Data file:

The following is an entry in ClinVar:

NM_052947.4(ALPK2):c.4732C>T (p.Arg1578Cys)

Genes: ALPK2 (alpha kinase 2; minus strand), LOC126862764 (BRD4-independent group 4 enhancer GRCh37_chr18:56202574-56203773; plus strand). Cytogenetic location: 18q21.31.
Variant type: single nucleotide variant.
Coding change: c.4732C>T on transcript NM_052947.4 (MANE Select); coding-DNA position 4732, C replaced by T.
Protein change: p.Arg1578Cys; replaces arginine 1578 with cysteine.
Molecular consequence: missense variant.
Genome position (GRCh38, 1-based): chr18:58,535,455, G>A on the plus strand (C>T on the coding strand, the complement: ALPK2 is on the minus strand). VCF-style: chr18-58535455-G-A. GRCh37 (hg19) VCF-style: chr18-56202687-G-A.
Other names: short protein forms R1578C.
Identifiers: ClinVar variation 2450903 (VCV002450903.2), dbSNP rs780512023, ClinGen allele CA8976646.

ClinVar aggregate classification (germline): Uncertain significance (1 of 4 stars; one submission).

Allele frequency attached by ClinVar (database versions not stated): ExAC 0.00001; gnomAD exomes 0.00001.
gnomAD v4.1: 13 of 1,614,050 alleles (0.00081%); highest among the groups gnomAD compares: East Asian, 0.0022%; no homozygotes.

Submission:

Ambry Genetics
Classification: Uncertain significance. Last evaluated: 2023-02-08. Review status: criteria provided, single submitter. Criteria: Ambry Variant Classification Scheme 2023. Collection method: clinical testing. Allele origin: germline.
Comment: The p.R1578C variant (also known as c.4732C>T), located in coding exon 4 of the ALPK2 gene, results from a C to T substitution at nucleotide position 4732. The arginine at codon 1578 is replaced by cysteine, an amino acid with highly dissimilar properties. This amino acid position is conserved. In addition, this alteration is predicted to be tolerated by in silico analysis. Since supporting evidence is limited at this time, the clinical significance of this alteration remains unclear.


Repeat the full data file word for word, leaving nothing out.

The following is an entry in ClinVar:

NM_052947.4(ALPK2):c.4732C>T (p.Arg1578Cys)

Genes: ALPK2 (alpha kinase 2; minus strand), LOC126862764 (BRD4-independent group 4 enhancer GRCh37_chr18:56202574-56203773; plus strand). Cytogenetic location: 18q21.31.
Variant type: single nucleotide variant.
Coding change: c.4732C>T on transcript NM_052947.4 (MANE Select); coding-DNA position 4732, C replaced by T.
Protein change: p.Arg1578Cys; replaces arginine 1578 with cysteine.
Molecular consequence: missense variant.
Genome position (GRCh38, 1-based): chr18:58,535,455, G>A on the plus strand (C>T on the coding strand, the complement: ALPK2 is on the minus strand). VCF-style: chr18-58535455-G-A. GRCh37 (hg19) VCF-style: chr18-56202687-G-A.
Other names: short protein forms R1578C.
Identifiers: ClinVar variation 2450903 (VCV002450903.2), dbSNP rs780512023, ClinGen allele CA8976646.

ClinVar aggregate classification (germline): Uncertain significance (1 of 4 stars; one submission).

Allele frequency attached by ClinVar (database versions not stated): ExAC 0.00001; gnomAD exomes 0.00001.
gnomAD v4.1: 13 of 1,614,050 alleles (0.00081%); highest among the groups gnomAD compares: East Asian, 0.0022%; no homozygotes.

Submission:

Ambry Genetics
Classification: Uncertain significance. Last evaluated: 2023-02-08. Review status: criteria provided, single submitter. Criteria: Ambry Variant Classification Scheme 2023. Collection method: clinical testing. Allele origin: germline.
Comment: The p.R1578C variant (also known as c.4732C>T), located in coding exon 4 of the ALPK2 gene, results from a C to T substitution at nucleotide position 4732. The arginine at codon 1578 is replaced by cysteine, an amino acid with highly dissimilar properties. This amino acid position is conserved. In addition, this alteration is predicted to be tolerated by in silico analysis. Since supporting evidence is limited at this time, the clinical significance of this alteration remains unclear.